From Pearl Miller’s Obituary in the Seattle Times, 1993:
“The woman affectionately known as “coach” gave many infants and children swimming lessons. She taught Franklin D. Roosevelt’s grandson, Delano; Bing Crosby’s kids and Rod Taylor’s daughter, among others.”
Taylor Wang said Pearl called her swimmers “Dum Dums” and followed up by rewarding swimmers with lollipops by the same name. The accomplishments of the swimmers grew because the swimmers worked hard for Pearl.
From a Desert Sun article from the early 1970s, the term “Pride of Palm Springs” was used to describe her athletes:
The Southern California Metropolitan Athletic Federation finals in Bell Gardens were next. The SCMAF finals attract the best swimmers from each southern California city’s recreational team. All swimmers must qualify in regional meets prior to the finals. Twenty three Piranhas had qualified at Corona on August 8. Coach Pearl Millers’ swimmers were swimming against 800 top swimmers with up to four heats in some events.
The results make this outstanding group of young athletes the “pride of Palm Springs.”
Pearl loved swimming and flew each year to Hawaii to compete in a Senior Olympic meet for US Masters Swimming. An accomplished swimmer who began swimming competitively for Masters at age 72, Pearl had numerous top swims in her age groups until she was 92. As a result of her success, Pearl was inducted into the Swimming Hall of Fame in Ft. Lauderdale, FL. Below are some of her accomplishments from the USMS database:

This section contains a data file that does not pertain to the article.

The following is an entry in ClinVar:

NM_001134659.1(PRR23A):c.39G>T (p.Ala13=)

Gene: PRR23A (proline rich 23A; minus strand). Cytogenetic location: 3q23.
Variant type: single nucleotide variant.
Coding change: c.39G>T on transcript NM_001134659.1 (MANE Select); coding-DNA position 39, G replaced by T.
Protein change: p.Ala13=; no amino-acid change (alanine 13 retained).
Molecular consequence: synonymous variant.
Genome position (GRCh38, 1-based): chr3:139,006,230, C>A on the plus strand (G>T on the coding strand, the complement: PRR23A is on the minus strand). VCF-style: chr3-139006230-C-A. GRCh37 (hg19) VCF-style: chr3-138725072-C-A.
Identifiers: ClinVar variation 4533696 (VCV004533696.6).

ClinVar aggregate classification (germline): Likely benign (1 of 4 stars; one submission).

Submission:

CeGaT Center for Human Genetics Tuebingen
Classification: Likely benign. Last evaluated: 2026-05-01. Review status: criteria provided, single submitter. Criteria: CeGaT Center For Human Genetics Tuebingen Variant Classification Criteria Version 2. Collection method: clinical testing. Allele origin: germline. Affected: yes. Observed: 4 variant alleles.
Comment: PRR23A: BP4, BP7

Following are articles and photos from Pearl’s legacy in Palm Springs:
With Pearl as head coach of the Piranha Swim Team, the swimmers raised funds for the pool which is the home base for Piranhas today. In addition to Palm Springs, Piranhas practice in Palm Desert and Grand Terrace.
May 8, 1972 The Desert Sun
Piranhas: Number One And Working To Stay There By JULIE BALMER Staff Writer
The Palm Springs Piranha Swim Team is working toward an enviable goal to remain in its place as Number One. The swim team, which has grown from a small team of 25 swimmers in 1968 to a membership of 135 is now practicing, five times a week in preparation for July 29. That’s when the Piranhas will defend their title of 1970-71 Valley Swim League Champion, competing against teams from Beaumont, Colton, Fontana, Bloomington, Yucaipa. San Jacinto-Hemet, and Grand Terrace. In addition, the team wants to make a good showing in dual swim meets which will be held each week beginning June 17. The group has decided this year to hold an International Swimming Hall of Fame Swim-A-Thon on June 10 in order to raise money for the transportation fund, it is hoped that the Piranhas will be able to rent buses for transportation to out-of-town meets. Part of the money raised will go to the International Swimming Hall of Fame in Fort Lauderdale, Fla, and to pay for sending American Swimmers abroad for international competition. Seventy per cent of the money raised will go to local programs. The team is sponsored by the Palm Springs Department of Leisure Services and supported by contributions from the Independent Poolmen’s Association, club dues and contributions from interested community citizens. Members, who range in age from six through 17, practice from 4 to 7 p.m. five days a week.